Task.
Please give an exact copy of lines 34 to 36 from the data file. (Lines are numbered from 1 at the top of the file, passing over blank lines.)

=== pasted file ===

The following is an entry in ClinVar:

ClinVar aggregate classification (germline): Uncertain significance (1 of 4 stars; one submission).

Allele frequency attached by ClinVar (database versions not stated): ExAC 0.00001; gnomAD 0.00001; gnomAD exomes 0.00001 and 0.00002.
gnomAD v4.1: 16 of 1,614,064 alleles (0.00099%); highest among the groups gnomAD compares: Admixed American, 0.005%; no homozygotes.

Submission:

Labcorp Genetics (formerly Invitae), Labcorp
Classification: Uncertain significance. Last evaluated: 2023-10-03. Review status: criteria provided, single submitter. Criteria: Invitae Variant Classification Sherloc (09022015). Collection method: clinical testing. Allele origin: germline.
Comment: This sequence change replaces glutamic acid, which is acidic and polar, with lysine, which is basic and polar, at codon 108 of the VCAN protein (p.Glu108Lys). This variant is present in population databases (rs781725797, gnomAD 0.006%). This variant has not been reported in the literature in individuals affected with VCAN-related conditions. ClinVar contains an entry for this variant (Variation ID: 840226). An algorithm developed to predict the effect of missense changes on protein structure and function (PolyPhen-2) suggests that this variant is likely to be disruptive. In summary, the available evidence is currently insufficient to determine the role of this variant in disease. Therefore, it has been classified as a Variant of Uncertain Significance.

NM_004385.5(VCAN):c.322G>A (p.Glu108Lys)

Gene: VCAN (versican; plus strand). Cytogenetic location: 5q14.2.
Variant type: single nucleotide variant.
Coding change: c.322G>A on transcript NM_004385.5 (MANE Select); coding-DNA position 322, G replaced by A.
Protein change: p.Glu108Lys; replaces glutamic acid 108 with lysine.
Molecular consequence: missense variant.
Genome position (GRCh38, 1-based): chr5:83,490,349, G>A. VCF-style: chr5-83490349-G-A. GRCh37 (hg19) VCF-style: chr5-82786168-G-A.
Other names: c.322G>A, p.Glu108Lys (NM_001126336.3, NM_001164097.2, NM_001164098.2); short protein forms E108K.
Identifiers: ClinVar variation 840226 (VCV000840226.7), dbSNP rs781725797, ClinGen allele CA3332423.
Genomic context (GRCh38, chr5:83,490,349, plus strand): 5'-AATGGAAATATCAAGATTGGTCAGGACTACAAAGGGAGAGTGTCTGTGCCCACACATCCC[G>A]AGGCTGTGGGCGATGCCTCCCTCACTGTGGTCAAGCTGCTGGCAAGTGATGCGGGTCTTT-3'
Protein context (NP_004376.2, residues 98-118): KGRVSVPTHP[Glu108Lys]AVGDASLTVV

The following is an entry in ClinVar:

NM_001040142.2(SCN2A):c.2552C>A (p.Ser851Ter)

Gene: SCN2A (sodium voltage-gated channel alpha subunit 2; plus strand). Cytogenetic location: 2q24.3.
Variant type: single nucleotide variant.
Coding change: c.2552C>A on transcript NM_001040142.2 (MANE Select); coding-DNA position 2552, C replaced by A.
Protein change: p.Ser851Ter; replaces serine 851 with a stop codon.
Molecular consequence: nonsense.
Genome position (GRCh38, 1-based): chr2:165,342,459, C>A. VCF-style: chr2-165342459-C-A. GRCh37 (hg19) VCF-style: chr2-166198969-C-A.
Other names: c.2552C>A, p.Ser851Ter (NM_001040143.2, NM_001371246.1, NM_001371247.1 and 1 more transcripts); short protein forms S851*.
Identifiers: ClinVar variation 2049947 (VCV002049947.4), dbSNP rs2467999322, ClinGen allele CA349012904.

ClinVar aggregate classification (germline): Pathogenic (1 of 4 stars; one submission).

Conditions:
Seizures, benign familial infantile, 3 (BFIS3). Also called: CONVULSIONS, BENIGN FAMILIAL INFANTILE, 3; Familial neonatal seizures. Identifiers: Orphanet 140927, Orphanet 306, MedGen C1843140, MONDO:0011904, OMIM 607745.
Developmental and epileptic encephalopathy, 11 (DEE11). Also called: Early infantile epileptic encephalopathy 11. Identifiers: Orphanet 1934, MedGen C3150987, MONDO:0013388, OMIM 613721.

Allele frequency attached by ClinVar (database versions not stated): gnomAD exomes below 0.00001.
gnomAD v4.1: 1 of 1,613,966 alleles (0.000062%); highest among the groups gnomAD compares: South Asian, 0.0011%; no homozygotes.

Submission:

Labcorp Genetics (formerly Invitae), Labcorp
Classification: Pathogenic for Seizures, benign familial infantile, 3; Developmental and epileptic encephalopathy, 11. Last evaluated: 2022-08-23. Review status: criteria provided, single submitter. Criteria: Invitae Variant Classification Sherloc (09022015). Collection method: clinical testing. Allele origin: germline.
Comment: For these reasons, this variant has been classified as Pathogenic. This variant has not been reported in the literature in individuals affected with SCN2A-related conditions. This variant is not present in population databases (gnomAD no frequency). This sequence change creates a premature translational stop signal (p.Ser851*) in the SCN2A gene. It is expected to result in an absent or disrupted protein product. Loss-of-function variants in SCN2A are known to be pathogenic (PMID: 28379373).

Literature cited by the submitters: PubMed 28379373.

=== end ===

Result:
Allele frequency attached by ClinVar (database versions not stated): gnomAD exomes below 0.00001.
gnomAD v4.1: 1 of 1,613,966 alleles (0.000062%); highest among the groups gnomAD compares: South Asian, 0.0011%; no homozygotes.

Submission: